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Journal Article


Vargen LM, Jackson KJ, Hart SD. Law Hum. Behav. 2019; ePub(ePub): ePub.


Department of Psychology.


(Copyright © 2019, American Psychological Association)






OBJECTIVE: This study empirically evaluated risk judgments made using the Risk for Sexual Violence Protocol (RSVP; Hart et al., 2003), a widely used set of structured professional guidelines for assessing and managing sexual violence risk. HYPOTHESIS: Based on evaluations of other structured professional judgment guidelines, we hypothesized that judgments made using the RSVP would demonstrate good interrater reliability, concurrent validity, and predictive validity.

METHOD: Based on file review, research assistants made ratings using the RSVP and two commonly used actuarial tools for sexual violence risk assessment in a sample of 100 adult male sexual offenders who successfully completed a community-based sex offender treatment program. Recidivism information was obtained from official records 10 years after treatment completion.

RESULTS: With respect to interrater reliability, judgments of the presence and relevance of individual risk factors ranged from moderate to almost perfect, and those for composite scores reflecting the sum of these ratings were almost perfect. Interrater reliability for integrative summary risk ratings was substantial to almost perfect. Regarding concurrent validity, the findings indicated that judgments made using the RSVP had moderate to large and statistically significant correlations with scores on the actuarial tools. Finally, with respect to predictive validity, RSVP presence total scores and summary risk ratings were predictive of new sexual violence over the follow-up, and the magnitude of their predictive validity effect sizes was similar to that of scores on the actuarial tools.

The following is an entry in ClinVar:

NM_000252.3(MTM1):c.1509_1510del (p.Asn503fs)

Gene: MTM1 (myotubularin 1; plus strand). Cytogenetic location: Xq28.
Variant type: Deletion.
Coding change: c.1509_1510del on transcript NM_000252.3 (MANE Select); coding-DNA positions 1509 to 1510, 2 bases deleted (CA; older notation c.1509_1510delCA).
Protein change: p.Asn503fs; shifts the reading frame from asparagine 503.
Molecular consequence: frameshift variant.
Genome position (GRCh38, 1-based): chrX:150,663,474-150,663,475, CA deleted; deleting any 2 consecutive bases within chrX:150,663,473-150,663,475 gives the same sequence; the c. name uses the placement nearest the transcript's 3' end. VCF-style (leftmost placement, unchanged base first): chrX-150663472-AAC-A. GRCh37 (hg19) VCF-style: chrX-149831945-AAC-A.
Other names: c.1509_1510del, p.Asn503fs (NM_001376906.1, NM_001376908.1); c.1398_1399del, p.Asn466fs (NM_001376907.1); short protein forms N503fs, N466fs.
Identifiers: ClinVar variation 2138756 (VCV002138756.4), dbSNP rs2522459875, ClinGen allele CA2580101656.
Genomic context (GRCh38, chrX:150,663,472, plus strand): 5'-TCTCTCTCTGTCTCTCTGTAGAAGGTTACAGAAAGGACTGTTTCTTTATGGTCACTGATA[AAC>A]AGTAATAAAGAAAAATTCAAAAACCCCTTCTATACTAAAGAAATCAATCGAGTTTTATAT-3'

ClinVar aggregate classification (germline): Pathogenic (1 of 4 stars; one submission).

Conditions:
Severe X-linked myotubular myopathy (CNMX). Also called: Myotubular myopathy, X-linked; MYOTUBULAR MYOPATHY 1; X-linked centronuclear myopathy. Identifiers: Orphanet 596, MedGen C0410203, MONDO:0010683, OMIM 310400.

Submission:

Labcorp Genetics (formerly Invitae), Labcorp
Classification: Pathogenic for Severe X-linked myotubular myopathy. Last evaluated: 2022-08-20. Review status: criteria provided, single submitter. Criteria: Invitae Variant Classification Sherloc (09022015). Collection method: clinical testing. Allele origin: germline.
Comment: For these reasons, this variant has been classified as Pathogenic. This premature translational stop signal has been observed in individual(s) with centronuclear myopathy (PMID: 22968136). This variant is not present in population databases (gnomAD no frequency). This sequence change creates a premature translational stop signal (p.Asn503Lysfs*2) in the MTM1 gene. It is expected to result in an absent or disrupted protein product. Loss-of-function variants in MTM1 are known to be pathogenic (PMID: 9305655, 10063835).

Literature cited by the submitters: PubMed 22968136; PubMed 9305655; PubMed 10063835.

CONCLUSIONS: The findings supported the potential utility of the RSVP in practice. (PsycINFO Database Record (c) 2019 APA, all rights reserved).

Language: en


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